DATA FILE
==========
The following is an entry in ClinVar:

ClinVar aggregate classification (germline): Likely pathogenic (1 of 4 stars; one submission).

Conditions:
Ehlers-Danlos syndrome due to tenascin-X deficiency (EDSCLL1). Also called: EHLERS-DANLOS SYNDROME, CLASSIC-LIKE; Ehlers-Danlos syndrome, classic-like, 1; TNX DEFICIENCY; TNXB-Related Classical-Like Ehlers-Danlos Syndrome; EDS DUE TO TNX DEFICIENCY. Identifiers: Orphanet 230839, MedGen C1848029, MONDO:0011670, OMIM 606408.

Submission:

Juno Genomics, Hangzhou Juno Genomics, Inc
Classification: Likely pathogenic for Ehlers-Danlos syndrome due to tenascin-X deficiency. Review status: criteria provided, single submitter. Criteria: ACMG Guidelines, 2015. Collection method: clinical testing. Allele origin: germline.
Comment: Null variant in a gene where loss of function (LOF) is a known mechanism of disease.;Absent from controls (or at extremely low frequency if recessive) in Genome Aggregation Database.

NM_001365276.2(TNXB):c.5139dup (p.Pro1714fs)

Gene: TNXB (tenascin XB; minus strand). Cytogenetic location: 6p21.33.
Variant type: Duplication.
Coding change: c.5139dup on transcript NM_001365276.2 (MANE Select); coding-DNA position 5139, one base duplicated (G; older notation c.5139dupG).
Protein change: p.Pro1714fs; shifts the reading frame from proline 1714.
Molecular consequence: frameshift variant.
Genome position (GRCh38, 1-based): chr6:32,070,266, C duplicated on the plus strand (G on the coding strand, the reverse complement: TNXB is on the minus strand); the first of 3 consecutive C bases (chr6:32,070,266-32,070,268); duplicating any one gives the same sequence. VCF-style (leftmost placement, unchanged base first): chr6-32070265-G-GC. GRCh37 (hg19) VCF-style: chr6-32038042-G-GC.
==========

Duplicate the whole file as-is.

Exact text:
The following is an entry in ClinVar:

ClinVar aggregate classification (germline): Likely pathogenic (1 of 4 stars; one submission).

Conditions:
Ehlers-Danlos syndrome due to tenascin-X deficiency (EDSCLL1). Also called: EHLERS-DANLOS SYNDROME, CLASSIC-LIKE; Ehlers-Danlos syndrome, classic-like, 1; TNX DEFICIENCY; TNXB-Related Classical-Like Ehlers-Danlos Syndrome; EDS DUE TO TNX DEFICIENCY. Identifiers: Orphanet 230839, MedGen C1848029, MONDO:0011670, OMIM 606408.

Submission:

Juno Genomics, Hangzhou Juno Genomics, Inc
Classification: Likely pathogenic for Ehlers-Danlos syndrome due to tenascin-X deficiency. Review status: criteria provided, single submitter. Criteria: ACMG Guidelines, 2015. Collection method: clinical testing. Allele origin: germline.
Comment: Null variant in a gene where loss of function (LOF) is a known mechanism of disease.;Absent from controls (or at extremely low frequency if recessive) in Genome Aggregation Database.

NM_001365276.2(TNXB):c.5139dup (p.Pro1714fs)

Gene: TNXB (tenascin XB; minus strand). Cytogenetic location: 6p21.33.
Variant type: Duplication.
Coding change: c.5139dup on transcript NM_001365276.2 (MANE Select); coding-DNA position 5139, one base duplicated (G; older notation c.5139dupG).
Protein change: p.Pro1714fs; shifts the reading frame from proline 1714.
Molecular consequence: frameshift variant.
Genome position (GRCh38, 1-based): chr6:32,070,266, C duplicated on the plus strand (G on the coding strand, the reverse complement: TNXB is on the minus strand); the first of 3 consecutive C bases (chr6:32,070,266-32,070,268); duplicating any one gives the same sequence. VCF-style (leftmost placement, unchanged base first): chr6-32070265-G-GC. GRCh37 (hg19) VCF-style: chr6-32038042-G-GC.